Tech News

What is Two-Factor Authentication, and Why Is It Important?

Posted on
June 11, 2021

So first up - this isn't really related to web development or digital marketing. We'll call it a Public Service Announcement.

A Nightmare Scenario

Over the past few weeks we've had a number of clients get in touch with us to get assistance and advice with accounts that they believe have been accessed by someone else. This has included email accounts, Facebook business profiles, and even bank accounts.

Unfortunately, these aren't accounts or platforms that we generally manage or setup for businesses, so we were limited with what we could do besides provide advice or refer them to their bank or IT providers.

There was one common thread between each of these situations - none of the accounts or platforms in question had multi-factor authentication (MFA) or two-factor authentication (2FA) setup.

So what is MFA and 2FA?

Multi-Factor and Two-Factor Authentication

In the past, most of us secured our online platforms with a password. More and more though, the risk of others accessing these accounts grew. These days, most internet platforms and accounts now give their customers and users the option to setup MFA, and many make it a requirement.

The most common type of MFA that most of us are used to now are One-Time Passwords (OTP) that are sent via SMS to our mobile phones. Many of us use these for sending money, ordering food online, or logging into email and social media accounts.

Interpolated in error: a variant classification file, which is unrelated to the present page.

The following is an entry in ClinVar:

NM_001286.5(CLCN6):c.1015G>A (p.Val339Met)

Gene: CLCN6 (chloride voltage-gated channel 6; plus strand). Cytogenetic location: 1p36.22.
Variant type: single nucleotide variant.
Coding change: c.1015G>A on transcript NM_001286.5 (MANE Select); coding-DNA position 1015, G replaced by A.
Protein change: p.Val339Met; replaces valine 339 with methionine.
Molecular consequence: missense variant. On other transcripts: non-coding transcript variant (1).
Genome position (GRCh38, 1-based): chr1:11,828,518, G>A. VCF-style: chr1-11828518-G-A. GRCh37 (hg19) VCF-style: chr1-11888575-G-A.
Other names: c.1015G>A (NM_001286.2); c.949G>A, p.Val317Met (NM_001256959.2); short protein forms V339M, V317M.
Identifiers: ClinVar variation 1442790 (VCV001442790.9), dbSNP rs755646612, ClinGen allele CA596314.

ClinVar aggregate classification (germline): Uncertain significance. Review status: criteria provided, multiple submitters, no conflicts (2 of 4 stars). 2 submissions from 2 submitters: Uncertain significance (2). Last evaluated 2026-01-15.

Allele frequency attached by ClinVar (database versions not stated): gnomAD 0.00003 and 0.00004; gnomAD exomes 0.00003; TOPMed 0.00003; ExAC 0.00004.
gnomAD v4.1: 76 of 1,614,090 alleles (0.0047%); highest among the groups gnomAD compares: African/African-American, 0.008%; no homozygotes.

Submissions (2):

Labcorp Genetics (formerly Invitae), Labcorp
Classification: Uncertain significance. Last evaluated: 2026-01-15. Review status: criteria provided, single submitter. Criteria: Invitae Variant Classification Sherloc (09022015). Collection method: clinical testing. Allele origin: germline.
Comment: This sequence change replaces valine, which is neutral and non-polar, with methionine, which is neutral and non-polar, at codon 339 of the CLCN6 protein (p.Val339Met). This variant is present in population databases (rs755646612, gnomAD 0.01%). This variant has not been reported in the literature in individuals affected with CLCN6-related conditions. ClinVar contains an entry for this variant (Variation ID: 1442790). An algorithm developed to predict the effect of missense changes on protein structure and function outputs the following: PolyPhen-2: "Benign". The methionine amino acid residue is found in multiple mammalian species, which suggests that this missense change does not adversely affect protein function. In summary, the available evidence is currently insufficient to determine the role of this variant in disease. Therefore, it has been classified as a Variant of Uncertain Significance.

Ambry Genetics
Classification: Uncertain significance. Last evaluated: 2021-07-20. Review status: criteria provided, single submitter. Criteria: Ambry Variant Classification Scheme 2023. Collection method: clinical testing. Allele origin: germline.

Another common type of MFA is the use of authenticator apps. Here at Rhythm we use these for access to our web development platforms, internet banking, and Xero. Google Authenticator is a popular option for authenticating apps.

While OTPs aren't completely safe from bad actors (SIM swap scams can be used to compromise these systems) - and an authenticator app is considered a safer option overall - having at least OTP setup on all of your vital accounts is the simplest way you can sure up your security online, and significantly reduce the risk of the bad guys accessing your client or business data.

The last thing you and business want is that a bad actor is able to get into your business emails because it doesn't have MFA setup, and they then use that to access other platforms such as bank accounts and customer data platforms. Just ask one of our clients that called us in a panic last week with this exact situation!

To find out more about MFA and 2FA, be sure to speak with your IT provider or SAAS support teams.

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